EAST LYME, CT (WFSB) – The East Lyme Public Schools System is making changes to its outdoor after school programs following the first confirmed human case of a mosquito-borne illness this season.

The Department of Public Health said someone contracted Eastern Equine Encephalitis, or EEE.

There are currently no plans of widespread aerial pesticide spraying in the state, officials said.

However, East Lyme Public Schools said it is changing the ending times of its outdoor after school programs. The aim is to get everyone off the field before dusk when mosquito activity begins.

Also on Tuesday, New London said all city sponsored or supervised outdoor activities will end by 6:15 p.m. as an extra precaution.

Norwich joined that group as well, saying all outdoor events and activities will be completed by 6:30 p.m.

"The importance of not doing activities from dusk to dawn because that's when the mosquitoes are out making sure they use insect repellent with DEET, wearing long sleeves," said Kris Magnussen, Ledge Light Health District. 

Campers at Rocky Neck State Park in Niantic are also being warned to use inset repellent and netting. 

Warning signs are posted throughout the park about the EEE virus. 

Although EEE-infected mosquitoes continue to be detected in the southeastern corner of the state, state scientists said numbers have been declining.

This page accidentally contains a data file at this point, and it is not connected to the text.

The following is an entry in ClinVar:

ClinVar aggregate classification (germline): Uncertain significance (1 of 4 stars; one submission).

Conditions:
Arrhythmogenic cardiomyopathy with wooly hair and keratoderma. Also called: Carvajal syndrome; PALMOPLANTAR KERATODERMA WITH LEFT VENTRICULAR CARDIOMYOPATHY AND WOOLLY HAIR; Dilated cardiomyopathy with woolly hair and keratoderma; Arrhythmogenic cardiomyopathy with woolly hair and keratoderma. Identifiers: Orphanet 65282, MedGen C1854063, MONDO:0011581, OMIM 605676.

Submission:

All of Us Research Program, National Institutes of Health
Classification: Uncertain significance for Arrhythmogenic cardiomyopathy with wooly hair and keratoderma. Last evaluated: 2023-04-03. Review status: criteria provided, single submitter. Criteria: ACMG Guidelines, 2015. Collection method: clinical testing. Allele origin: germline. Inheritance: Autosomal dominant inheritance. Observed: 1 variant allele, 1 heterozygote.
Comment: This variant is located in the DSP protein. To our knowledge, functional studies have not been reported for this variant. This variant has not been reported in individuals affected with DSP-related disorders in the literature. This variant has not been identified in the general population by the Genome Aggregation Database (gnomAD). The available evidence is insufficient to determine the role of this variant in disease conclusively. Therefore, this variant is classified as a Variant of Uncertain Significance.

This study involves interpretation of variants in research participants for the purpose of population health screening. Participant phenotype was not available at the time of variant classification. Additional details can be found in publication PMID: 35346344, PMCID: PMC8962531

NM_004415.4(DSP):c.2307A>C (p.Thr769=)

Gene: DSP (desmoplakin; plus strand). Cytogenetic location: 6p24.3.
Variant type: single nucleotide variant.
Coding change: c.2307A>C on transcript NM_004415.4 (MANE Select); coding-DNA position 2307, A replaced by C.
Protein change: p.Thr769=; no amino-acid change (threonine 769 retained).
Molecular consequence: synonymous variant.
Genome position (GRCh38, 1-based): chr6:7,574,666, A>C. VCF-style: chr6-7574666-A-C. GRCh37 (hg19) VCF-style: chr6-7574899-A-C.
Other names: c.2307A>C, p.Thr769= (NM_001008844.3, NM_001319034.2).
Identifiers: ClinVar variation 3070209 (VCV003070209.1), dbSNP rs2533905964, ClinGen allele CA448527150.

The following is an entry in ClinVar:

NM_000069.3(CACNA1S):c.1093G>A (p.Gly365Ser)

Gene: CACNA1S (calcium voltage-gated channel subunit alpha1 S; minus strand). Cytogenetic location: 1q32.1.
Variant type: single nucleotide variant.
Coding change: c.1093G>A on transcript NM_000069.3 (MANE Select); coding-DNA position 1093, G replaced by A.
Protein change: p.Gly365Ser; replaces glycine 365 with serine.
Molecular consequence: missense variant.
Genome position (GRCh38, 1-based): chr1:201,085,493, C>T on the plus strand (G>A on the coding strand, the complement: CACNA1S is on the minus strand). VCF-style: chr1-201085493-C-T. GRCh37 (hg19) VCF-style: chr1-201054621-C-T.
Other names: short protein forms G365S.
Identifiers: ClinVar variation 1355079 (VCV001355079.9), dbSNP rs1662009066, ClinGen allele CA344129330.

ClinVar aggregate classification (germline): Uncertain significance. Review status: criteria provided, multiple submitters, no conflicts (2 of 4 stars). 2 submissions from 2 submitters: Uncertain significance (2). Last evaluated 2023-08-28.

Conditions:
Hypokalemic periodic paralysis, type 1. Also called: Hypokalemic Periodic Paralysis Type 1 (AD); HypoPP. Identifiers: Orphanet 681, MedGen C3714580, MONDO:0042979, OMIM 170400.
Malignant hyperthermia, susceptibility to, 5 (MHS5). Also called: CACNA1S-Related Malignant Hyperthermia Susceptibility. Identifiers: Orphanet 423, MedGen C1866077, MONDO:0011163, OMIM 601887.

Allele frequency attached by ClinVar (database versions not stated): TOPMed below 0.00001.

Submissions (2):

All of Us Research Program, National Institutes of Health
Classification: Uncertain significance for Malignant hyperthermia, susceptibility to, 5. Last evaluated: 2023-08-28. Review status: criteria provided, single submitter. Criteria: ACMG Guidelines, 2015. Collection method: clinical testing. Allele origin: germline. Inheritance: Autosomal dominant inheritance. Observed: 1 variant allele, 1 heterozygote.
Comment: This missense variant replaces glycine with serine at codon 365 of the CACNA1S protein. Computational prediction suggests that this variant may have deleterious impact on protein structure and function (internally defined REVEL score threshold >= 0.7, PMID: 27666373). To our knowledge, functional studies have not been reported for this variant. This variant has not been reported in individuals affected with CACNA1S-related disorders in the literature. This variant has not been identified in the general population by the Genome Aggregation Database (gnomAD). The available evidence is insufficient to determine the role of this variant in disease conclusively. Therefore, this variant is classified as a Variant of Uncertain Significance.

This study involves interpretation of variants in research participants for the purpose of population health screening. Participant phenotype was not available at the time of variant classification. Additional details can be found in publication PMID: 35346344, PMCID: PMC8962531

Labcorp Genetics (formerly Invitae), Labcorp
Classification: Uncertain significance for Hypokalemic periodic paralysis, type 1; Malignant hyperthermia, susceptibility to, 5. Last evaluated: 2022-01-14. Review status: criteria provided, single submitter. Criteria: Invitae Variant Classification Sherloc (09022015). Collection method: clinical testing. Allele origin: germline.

Health officials said it takes between four and 10 days after a bite to develop symptoms.

Severe cases of EEE start with a headache, high fever, chills and vomiting before they progress to disorientation, seizures and a coma.

About a third of patients die while those who survive suffer mild-to-severe brain damage.

However, officials stressed that the virus is rare, but they warned people to be alert and spray themselves before heading outdoors.

“The way this works is these mosquitoes that are infected with this virus live in freshwater swamps. They bite only birds, birds become infected. More mosquitoes bite those birds, it starts to spill out of the swamps,” said Dr. Matthew Carter, director of infectious diseases, DPH.

As fall approaches, health officials said mosquitoes are less active and less likely to bite due to the cooler weather.

For more information on EEE, click here.

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